Not everyone who experiences cataplexy has narcolepsy. Episodes can be caused by genetic conditions, strokes, brain tumors, and certain medications.
Cataplexy is a condition that causes a sudden loss of muscle control and muscle tone. These episodes are brief and often triggered by strong emotions like stress, anger, or grief.
Most people who experience episodes of cataplexy also have narcolepsy, a chronic condition that causes uncontrollable episodes of sleep. But not everyone who experiences cataplexy has narcolepsy. Other causes and conditions can also lead to cataplexy.
Treating cataplexy depends on how often episodes occur and on the severity of episodes. In this article, we’ll talk more about cataplexy without narcolepsy, the relationship between the two conditions, who they affect, and more.
Narcolepsy is a chronic condition that causes episodes of overwhelming daytime sleepiness and attacks of sudden sleep. People who have narcolepsy have trouble staying awake no matter what’s happening around them.
Some people with narcolepsy also have a condition called cataplexy. This is called type 1 narcolepsy.
Cataplexy is characterized by episodes of a sudden loss of muscle tone and control. These episodes are brief and often triggered by stress or other strong emotions. They can happen as rarely as once a year or as often as several times a day.
Sometimes, cataplexy episodes are the first symptom of narcolepsy and can help lead to a diagnosis. But not everyone with narcolepsy experiences episodes of cataplexy, and not everyone who experiences cataplexy has narcolepsy.
Most people who experience episodes of cataplexy have narcolepsy. But there are other causes and risk factors. These include:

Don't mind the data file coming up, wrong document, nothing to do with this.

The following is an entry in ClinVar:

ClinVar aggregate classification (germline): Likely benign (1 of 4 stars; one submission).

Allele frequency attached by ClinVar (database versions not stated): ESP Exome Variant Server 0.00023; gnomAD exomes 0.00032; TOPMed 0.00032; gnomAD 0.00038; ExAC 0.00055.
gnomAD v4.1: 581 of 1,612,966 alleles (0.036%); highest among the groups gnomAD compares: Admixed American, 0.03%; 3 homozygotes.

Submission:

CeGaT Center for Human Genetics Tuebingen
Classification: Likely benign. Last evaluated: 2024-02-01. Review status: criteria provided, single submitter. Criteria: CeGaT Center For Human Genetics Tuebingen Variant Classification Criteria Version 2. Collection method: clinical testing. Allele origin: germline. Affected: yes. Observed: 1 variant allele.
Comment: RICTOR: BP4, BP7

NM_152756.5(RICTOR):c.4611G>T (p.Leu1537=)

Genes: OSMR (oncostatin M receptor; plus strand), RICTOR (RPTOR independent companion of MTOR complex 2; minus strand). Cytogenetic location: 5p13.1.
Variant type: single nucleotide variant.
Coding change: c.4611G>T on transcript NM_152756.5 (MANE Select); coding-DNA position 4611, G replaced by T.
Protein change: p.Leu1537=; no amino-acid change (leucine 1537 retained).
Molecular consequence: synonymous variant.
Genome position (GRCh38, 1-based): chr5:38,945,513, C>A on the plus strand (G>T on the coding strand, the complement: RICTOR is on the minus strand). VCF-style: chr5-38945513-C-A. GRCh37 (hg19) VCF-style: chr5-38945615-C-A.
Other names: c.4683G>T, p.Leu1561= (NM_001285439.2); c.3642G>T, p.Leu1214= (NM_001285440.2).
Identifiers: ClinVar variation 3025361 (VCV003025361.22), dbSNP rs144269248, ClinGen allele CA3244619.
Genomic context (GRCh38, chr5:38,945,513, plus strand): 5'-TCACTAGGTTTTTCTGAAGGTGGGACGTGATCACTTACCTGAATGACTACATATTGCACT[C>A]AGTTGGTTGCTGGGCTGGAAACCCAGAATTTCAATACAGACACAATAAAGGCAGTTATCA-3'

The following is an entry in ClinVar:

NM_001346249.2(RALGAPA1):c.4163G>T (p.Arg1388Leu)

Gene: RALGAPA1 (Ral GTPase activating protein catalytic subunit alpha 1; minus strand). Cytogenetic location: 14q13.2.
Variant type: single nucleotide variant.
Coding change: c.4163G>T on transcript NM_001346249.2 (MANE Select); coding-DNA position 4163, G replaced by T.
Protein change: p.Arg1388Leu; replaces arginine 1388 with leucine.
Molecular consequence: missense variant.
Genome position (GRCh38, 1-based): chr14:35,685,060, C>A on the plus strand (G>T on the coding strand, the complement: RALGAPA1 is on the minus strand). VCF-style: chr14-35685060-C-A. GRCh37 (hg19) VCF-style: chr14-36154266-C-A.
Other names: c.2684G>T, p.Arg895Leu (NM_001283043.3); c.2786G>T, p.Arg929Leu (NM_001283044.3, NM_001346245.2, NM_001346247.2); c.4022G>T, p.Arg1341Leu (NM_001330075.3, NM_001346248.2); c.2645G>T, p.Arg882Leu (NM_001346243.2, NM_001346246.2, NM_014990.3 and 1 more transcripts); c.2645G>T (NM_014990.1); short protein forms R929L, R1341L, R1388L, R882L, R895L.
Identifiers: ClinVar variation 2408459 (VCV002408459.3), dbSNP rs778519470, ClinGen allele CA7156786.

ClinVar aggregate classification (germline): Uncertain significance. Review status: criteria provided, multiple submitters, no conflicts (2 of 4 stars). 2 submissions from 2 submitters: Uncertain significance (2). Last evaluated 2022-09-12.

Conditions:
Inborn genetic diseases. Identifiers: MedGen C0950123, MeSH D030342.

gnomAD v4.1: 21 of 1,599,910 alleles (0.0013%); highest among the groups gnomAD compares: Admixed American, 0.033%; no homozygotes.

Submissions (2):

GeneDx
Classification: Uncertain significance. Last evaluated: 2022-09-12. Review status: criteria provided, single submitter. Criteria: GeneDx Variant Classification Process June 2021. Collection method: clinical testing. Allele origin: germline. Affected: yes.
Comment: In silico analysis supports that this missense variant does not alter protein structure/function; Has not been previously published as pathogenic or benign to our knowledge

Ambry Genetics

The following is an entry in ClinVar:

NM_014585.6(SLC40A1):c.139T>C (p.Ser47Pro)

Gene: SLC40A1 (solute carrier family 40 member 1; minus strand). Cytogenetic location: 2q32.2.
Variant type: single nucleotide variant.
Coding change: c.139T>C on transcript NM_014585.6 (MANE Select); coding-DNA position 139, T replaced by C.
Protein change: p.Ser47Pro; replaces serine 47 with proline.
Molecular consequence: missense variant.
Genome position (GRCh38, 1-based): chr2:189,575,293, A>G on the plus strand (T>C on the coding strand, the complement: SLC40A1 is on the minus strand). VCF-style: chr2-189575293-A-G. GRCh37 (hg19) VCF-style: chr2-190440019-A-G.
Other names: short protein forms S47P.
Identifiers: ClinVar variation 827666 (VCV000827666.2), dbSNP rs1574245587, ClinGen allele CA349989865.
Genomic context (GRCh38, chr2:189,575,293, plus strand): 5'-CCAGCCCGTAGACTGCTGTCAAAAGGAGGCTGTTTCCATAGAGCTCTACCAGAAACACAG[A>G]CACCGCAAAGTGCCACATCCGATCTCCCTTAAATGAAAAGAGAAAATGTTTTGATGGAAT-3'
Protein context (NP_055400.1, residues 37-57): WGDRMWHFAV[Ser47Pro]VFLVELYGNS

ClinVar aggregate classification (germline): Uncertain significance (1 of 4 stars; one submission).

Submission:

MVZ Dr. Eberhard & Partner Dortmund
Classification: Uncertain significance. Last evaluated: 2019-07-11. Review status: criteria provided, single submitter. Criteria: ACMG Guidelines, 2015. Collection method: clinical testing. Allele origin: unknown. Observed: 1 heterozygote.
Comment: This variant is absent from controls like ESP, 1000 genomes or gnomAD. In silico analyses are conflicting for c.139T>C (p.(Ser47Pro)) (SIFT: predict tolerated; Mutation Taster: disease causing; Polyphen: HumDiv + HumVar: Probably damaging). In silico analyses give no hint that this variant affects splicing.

- Niemann-Pick type C Disease (NPC): NPC is a genetic condition that causes neurologic symptoms. Sometimes, this includes cataplexy.
- Angelman Syndrome: Angelman syndrome is a genetic condition that leads to developmental delays and intellectual disability. This can cause cataplexy.
- Prader-Willi syndrome: Prader-Willi syndrome is a genetic condition that can cause delayed growth, development delays, and feeding challenges. Some children with this condition also have cataplexy.
- Strokes and brain tumors: Strokes and brain tumors can damage the nervous system and can lead to cataplexy.
- Certain medications. Cataplexy can be a side effect of certain medications, but this is rare.
Cataplexy causes episodes of muscle weakness and loss of muscle tone. This can lead to your knees buckling, your face drooping, your head bobbing, your limbs shaking, or even uncontrollable laughter.
You might fall if you’re standing, and you lose muscle tone in your legs. Typically, these events are triggered by stress or strong feelings or emotions, including:
Often, cataplexy is confused with seizure disorders, like epilepsy or fainting disorders. But unlike seizures, people with cataplexy remain awake and aware during their episodes.
Treatment for cataplexy depends on how often your episodes happen and how severe they are. Sometimes, no treatment is needed. For instance, people who have mild cataplexy episodes once or twice a year might not need a formal treatment plan.
Instead, their doctor might recommend that they let trusted family, friends, and coworkers know about the episodes. That way, someone can keep an eye out for episodes to ensure the person with cataplexy is safe if one occurs.
But if episodes are frequent, treatment might be needed. There’s no cure for cataplexy, but medications are often an effective way of reducing episodes. Your doctor might have to try a few different medications to find one that works right for you.
When treatment is required, off-label antidepressant medication is the most common. Off-label means the medications are intended to treat symptoms of depression, but they’ve also been found to relieve symptoms of cataplexy.
Antidepressants like selective serotonin reuptake inhibitors (SSRIs) and tricyclic antidepressants are common options. If antidepressants don’t work, sodium oxybate (Xyrem) is often the next choice.
Cataplexy is a condition that causes sudden episodes of a loss of muscle control. Most people who experience episodes of cataplexy also have narcolepsy. But not everyone who experiences cataplexy has narcolepsy.
Cataplexy can also be a symptom of some genetic conditions or the result of a stroke or brain tumor. In some cases, it can be a side effect of certain medications.
Treatment depends on how often episodes occur but commonly includes antidepressant medications.